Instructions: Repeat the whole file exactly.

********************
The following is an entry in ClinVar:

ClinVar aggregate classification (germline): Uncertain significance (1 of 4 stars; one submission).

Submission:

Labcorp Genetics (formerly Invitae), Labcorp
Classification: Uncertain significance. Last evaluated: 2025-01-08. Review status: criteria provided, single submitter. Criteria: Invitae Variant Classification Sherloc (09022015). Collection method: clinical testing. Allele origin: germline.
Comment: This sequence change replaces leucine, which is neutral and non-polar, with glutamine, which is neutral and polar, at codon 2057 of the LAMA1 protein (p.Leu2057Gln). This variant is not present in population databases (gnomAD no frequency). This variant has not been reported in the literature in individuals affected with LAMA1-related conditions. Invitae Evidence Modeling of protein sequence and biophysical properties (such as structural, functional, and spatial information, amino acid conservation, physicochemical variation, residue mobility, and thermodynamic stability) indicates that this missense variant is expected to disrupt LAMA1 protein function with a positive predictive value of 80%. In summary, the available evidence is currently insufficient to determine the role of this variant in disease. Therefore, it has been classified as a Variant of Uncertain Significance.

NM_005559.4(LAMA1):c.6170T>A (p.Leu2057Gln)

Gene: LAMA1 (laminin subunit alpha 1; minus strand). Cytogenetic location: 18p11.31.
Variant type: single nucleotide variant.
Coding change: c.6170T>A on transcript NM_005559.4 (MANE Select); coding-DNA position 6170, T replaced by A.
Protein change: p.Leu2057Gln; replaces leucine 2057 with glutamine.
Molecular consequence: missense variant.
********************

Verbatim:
The following is an entry in ClinVar:

ClinVar aggregate classification (germline): Uncertain significance (1 of 4 stars; one submission).

Submission:

Labcorp Genetics (formerly Invitae), Labcorp
Classification: Uncertain significance. Last evaluated: 2025-01-08. Review status: criteria provided, single submitter. Criteria: Invitae Variant Classification Sherloc (09022015). Collection method: clinical testing. Allele origin: germline.
Comment: This sequence change replaces leucine, which is neutral and non-polar, with glutamine, which is neutral and polar, at codon 2057 of the LAMA1 protein (p.Leu2057Gln). This variant is not present in population databases (gnomAD no frequency). This variant has not been reported in the literature in individuals affected with LAMA1-related conditions. Invitae Evidence Modeling of protein sequence and biophysical properties (such as structural, functional, and spatial information, amino acid conservation, physicochemical variation, residue mobility, and thermodynamic stability) indicates that this missense variant is expected to disrupt LAMA1 protein function with a positive predictive value of 80%. In summary, the available evidence is currently insufficient to determine the role of this variant in disease. Therefore, it has been classified as a Variant of Uncertain Significance.

NM_005559.4(LAMA1):c.6170T>A (p.Leu2057Gln)

Gene: LAMA1 (laminin subunit alpha 1; minus strand). Cytogenetic location: 18p11.31.
Variant type: single nucleotide variant.
Coding change: c.6170T>A on transcript NM_005559.4 (MANE Select); coding-DNA position 6170, T replaced by A.
Protein change: p.Leu2057Gln; replaces leucine 2057 with glutamine.
Molecular consequence: missense variant.